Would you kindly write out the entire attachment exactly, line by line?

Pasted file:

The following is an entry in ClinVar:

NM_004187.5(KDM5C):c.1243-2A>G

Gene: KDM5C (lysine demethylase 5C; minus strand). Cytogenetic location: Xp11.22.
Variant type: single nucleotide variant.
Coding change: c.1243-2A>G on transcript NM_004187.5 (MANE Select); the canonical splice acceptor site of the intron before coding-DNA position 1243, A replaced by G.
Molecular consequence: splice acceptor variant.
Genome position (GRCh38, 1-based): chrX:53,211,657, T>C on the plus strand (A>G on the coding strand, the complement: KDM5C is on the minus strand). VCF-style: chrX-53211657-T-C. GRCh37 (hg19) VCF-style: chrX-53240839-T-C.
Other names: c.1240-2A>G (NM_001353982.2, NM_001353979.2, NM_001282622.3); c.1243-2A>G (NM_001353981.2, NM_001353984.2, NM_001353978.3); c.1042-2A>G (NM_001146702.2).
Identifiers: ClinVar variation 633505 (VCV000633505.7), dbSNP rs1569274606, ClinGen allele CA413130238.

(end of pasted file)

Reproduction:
The following is an entry in ClinVar:

NM_004187.5(KDM5C):c.1243-2A>G

Gene: KDM5C (lysine demethylase 5C; minus strand). Cytogenetic location: Xp11.22.
Variant type: single nucleotide variant.
Coding change: c.1243-2A>G on transcript NM_004187.5 (MANE Select); the canonical splice acceptor site of the intron before coding-DNA position 1243, A replaced by G.
Molecular consequence: splice acceptor variant.
Genome position (GRCh38, 1-based): chrX:53,211,657, T>C on the plus strand (A>G on the coding strand, the complement: KDM5C is on the minus strand). VCF-style: chrX-53211657-T-C. GRCh37 (hg19) VCF-style: chrX-53240839-T-C.
Other names: c.1240-2A>G (NM_001353982.2, NM_001353979.2, NM_001282622.3); c.1243-2A>G (NM_001353981.2, NM_001353984.2, NM_001353978.3); c.1042-2A>G (NM_001146702.2).
Identifiers: ClinVar variation 633505 (VCV000633505.7), dbSNP rs1569274606, ClinGen allele CA413130238.